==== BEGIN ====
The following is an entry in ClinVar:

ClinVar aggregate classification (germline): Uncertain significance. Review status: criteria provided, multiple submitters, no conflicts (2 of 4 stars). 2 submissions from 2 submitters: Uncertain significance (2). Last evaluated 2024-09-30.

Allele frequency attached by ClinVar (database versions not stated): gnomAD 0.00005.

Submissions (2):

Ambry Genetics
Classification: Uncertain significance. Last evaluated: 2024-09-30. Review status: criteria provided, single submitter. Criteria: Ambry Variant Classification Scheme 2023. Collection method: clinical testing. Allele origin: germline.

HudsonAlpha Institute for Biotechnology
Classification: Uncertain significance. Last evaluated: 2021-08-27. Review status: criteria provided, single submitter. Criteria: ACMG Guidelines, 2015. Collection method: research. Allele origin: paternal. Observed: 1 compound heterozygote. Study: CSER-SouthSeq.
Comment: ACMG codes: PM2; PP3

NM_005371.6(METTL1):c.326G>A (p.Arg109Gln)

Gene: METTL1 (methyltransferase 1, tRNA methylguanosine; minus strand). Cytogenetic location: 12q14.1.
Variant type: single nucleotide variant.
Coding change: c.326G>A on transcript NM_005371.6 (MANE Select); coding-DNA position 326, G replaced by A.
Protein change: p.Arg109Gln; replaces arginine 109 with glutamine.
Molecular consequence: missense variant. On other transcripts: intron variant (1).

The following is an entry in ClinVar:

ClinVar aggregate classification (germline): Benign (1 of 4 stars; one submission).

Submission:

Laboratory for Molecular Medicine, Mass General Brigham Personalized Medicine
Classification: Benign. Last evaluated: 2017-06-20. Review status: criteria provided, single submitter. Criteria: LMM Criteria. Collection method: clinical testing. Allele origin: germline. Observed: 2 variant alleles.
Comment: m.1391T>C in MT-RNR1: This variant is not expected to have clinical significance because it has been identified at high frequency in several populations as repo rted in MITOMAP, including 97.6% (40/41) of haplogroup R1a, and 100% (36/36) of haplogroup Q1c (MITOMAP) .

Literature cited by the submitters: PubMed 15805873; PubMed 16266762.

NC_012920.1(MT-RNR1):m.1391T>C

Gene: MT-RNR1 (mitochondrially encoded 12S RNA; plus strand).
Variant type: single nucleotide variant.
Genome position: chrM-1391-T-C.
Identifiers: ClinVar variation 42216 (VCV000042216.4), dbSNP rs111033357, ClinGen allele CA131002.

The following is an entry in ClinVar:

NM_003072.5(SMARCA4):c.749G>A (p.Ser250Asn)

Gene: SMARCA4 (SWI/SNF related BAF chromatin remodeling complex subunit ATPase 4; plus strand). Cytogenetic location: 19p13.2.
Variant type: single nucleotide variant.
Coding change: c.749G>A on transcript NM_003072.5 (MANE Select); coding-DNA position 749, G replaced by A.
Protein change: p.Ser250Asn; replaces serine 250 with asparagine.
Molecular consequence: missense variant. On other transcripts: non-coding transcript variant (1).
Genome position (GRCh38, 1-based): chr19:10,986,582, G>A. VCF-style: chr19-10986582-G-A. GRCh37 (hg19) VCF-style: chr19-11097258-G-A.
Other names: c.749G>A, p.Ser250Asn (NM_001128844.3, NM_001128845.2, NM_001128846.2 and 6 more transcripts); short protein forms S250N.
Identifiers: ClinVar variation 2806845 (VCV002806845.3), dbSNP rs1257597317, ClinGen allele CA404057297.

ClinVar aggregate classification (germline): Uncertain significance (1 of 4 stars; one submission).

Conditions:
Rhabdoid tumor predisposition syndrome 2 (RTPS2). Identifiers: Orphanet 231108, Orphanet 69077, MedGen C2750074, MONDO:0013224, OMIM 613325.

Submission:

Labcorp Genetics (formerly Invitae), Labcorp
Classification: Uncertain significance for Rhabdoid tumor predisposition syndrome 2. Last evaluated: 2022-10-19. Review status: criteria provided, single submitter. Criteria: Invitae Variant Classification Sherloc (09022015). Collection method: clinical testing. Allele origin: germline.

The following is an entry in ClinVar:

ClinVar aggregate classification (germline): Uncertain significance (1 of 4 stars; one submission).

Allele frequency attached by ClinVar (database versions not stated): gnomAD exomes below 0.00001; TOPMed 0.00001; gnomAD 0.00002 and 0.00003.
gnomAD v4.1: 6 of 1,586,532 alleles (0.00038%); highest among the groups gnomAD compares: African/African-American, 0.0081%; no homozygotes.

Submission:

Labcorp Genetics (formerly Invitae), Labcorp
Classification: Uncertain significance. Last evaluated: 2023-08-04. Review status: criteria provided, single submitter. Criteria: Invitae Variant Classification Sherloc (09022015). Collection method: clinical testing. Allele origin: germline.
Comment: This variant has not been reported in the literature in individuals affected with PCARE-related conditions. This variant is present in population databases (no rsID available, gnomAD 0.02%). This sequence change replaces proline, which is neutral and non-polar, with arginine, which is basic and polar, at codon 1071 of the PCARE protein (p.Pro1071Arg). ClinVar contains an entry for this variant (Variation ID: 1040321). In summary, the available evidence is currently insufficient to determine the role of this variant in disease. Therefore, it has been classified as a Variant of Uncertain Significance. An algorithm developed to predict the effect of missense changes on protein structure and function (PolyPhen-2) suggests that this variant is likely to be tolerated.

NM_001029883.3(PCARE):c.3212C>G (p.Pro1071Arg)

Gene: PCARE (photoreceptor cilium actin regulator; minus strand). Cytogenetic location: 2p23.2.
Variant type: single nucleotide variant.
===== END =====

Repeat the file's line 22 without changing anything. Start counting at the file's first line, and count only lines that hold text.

Literature cited by the submitters: PubMed 15805873; PubMed 16266762.